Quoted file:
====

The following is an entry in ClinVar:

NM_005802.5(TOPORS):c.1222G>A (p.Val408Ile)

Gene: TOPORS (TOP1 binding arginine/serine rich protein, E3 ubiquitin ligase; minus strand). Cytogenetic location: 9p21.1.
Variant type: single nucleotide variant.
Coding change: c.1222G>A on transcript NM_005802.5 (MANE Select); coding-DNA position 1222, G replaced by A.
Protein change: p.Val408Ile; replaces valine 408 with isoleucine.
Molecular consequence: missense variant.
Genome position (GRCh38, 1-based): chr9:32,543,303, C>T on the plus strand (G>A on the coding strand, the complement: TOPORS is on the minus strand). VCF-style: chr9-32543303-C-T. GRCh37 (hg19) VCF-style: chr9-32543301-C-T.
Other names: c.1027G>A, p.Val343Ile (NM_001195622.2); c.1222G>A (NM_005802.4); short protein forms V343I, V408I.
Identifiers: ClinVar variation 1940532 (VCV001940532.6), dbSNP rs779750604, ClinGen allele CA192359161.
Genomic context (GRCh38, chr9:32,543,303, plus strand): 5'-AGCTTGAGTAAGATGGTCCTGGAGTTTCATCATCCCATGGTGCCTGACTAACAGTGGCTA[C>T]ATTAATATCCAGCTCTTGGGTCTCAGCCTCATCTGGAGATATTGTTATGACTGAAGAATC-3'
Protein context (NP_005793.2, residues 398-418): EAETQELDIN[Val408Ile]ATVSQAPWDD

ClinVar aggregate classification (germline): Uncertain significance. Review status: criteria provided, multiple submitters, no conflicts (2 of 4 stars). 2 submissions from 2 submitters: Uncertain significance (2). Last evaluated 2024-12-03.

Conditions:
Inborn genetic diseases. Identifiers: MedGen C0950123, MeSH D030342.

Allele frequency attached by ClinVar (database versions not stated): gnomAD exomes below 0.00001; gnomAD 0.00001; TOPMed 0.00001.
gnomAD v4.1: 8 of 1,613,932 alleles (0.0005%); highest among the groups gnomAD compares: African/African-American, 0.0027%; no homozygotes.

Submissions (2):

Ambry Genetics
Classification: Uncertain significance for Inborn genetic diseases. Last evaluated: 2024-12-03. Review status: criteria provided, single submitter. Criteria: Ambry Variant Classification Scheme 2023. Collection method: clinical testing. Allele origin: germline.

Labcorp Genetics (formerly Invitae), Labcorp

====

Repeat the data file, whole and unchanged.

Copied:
The following is an entry in ClinVar:

NM_005802.5(TOPORS):c.1222G>A (p.Val408Ile)

Gene: TOPORS (TOP1 binding arginine/serine rich protein, E3 ubiquitin ligase; minus strand). Cytogenetic location: 9p21.1.
Variant type: single nucleotide variant.
Coding change: c.1222G>A on transcript NM_005802.5 (MANE Select); coding-DNA position 1222, G replaced by A.
Protein change: p.Val408Ile; replaces valine 408 with isoleucine.
Molecular consequence: missense variant.
Genome position (GRCh38, 1-based): chr9:32,543,303, C>T on the plus strand (G>A on the coding strand, the complement: TOPORS is on the minus strand). VCF-style: chr9-32543303-C-T. GRCh37 (hg19) VCF-style: chr9-32543301-C-T.
Other names: c.1027G>A, p.Val343Ile (NM_001195622.2); c.1222G>A (NM_005802.4); short protein forms V343I, V408I.
Identifiers: ClinVar variation 1940532 (VCV001940532.6), dbSNP rs779750604, ClinGen allele CA192359161.
Genomic context (GRCh38, chr9:32,543,303, plus strand): 5'-AGCTTGAGTAAGATGGTCCTGGAGTTTCATCATCCCATGGTGCCTGACTAACAGTGGCTA[C>T]ATTAATATCCAGCTCTTGGGTCTCAGCCTCATCTGGAGATATTGTTATGACTGAAGAATC-3'
Protein context (NP_005793.2, residues 398-418): EAETQELDIN[Val408Ile]ATVSQAPWDD

ClinVar aggregate classification (germline): Uncertain significance. Review status: criteria provided, multiple submitters, no conflicts (2 of 4 stars). 2 submissions from 2 submitters: Uncertain significance (2). Last evaluated 2024-12-03.

Conditions:
Inborn genetic diseases. Identifiers: MedGen C0950123, MeSH D030342.

Allele frequency attached by ClinVar (database versions not stated): gnomAD exomes below 0.00001; gnomAD 0.00001; TOPMed 0.00001.
gnomAD v4.1: 8 of 1,613,932 alleles (0.0005%); highest among the groups gnomAD compares: African/African-American, 0.0027%; no homozygotes.

Submissions (2):

Ambry Genetics
Classification: Uncertain significance for Inborn genetic diseases. Last evaluated: 2024-12-03. Review status: criteria provided, single submitter. Criteria: Ambry Variant Classification Scheme 2023. Collection method: clinical testing. Allele origin: germline.

Labcorp Genetics (formerly Invitae), Labcorp